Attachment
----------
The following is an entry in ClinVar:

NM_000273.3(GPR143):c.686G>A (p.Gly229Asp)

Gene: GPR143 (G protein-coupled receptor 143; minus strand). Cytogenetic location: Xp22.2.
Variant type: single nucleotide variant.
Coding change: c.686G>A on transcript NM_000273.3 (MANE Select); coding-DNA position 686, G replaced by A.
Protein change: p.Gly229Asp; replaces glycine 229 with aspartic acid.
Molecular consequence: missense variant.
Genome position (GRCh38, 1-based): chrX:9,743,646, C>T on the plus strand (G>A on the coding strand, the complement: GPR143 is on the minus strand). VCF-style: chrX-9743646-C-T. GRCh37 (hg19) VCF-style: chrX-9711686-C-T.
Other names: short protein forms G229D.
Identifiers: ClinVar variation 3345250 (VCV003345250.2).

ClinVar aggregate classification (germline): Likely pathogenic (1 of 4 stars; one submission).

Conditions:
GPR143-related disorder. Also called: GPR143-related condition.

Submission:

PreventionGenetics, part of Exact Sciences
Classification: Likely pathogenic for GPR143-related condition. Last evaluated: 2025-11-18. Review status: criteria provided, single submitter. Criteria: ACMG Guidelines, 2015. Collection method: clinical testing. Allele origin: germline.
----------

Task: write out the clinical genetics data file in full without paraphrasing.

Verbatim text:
The following is an entry in ClinVar:

NM_000273.3(GPR143):c.686G>A (p.Gly229Asp)

Gene: GPR143 (G protein-coupled receptor 143; minus strand). Cytogenetic location: Xp22.2.
Variant type: single nucleotide variant.
Coding change: c.686G>A on transcript NM_000273.3 (MANE Select); coding-DNA position 686, G replaced by A.
Protein change: p.Gly229Asp; replaces glycine 229 with aspartic acid.
Molecular consequence: missense variant.
Genome position (GRCh38, 1-based): chrX:9,743,646, C>T on the plus strand (G>A on the coding strand, the complement: GPR143 is on the minus strand). VCF-style: chrX-9743646-C-T. GRCh37 (hg19) VCF-style: chrX-9711686-C-T.
Other names: short protein forms G229D.
Identifiers: ClinVar variation 3345250 (VCV003345250.2).

ClinVar aggregate classification (germline): Likely pathogenic (1 of 4 stars; one submission).

Conditions:
GPR143-related disorder. Also called: GPR143-related condition.

Submission:

PreventionGenetics, part of Exact Sciences
Classification: Likely pathogenic for GPR143-related condition. Last evaluated: 2025-11-18. Review status: criteria provided, single submitter. Criteria: ACMG Guidelines, 2015. Collection method: clinical testing. Allele origin: germline.